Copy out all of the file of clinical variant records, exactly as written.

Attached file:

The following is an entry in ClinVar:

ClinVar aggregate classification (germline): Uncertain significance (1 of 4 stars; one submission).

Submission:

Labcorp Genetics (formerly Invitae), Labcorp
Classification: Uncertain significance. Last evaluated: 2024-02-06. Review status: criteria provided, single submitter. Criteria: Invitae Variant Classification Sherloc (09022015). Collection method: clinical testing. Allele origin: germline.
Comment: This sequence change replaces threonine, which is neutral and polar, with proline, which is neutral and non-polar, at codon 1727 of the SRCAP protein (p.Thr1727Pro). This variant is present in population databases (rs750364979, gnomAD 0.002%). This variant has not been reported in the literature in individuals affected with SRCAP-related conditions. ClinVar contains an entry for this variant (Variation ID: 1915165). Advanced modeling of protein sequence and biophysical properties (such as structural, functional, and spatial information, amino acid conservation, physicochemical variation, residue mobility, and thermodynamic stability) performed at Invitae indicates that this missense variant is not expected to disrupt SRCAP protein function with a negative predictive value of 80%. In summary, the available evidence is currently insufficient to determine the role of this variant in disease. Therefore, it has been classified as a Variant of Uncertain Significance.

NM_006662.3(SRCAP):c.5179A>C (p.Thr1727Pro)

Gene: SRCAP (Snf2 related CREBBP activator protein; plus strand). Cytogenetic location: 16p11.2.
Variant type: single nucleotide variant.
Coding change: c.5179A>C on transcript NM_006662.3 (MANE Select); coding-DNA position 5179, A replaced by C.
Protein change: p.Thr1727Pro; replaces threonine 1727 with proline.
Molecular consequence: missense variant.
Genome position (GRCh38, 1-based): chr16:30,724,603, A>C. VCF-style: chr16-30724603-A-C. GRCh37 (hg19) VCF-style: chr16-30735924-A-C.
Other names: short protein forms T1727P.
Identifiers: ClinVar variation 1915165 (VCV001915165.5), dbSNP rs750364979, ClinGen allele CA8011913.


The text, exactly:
The following is an entry in ClinVar:

ClinVar aggregate classification (germline): Uncertain significance (1 of 4 stars; one submission).

Submission:

Labcorp Genetics (formerly Invitae), Labcorp
Classification: Uncertain significance. Last evaluated: 2024-02-06. Review status: criteria provided, single submitter. Criteria: Invitae Variant Classification Sherloc (09022015). Collection method: clinical testing. Allele origin: germline.
Comment: This sequence change replaces threonine, which is neutral and polar, with proline, which is neutral and non-polar, at codon 1727 of the SRCAP protein (p.Thr1727Pro). This variant is present in population databases (rs750364979, gnomAD 0.002%). This variant has not been reported in the literature in individuals affected with SRCAP-related conditions. ClinVar contains an entry for this variant (Variation ID: 1915165). Advanced modeling of protein sequence and biophysical properties (such as structural, functional, and spatial information, amino acid conservation, physicochemical variation, residue mobility, and thermodynamic stability) performed at Invitae indicates that this missense variant is not expected to disrupt SRCAP protein function with a negative predictive value of 80%. In summary, the available evidence is currently insufficient to determine the role of this variant in disease. Therefore, it has been classified as a Variant of Uncertain Significance.

NM_006662.3(SRCAP):c.5179A>C (p.Thr1727Pro)

Gene: SRCAP (Snf2 related CREBBP activator protein; plus strand). Cytogenetic location: 16p11.2.
Variant type: single nucleotide variant.
Coding change: c.5179A>C on transcript NM_006662.3 (MANE Select); coding-DNA position 5179, A replaced by C.
Protein change: p.Thr1727Pro; replaces threonine 1727 with proline.
Molecular consequence: missense variant.
Genome position (GRCh38, 1-based): chr16:30,724,603, A>C. VCF-style: chr16-30724603-A-C. GRCh37 (hg19) VCF-style: chr16-30735924-A-C.
Other names: short protein forms T1727P.
Identifiers: ClinVar variation 1915165 (VCV001915165.5), dbSNP rs750364979, ClinGen allele CA8011913.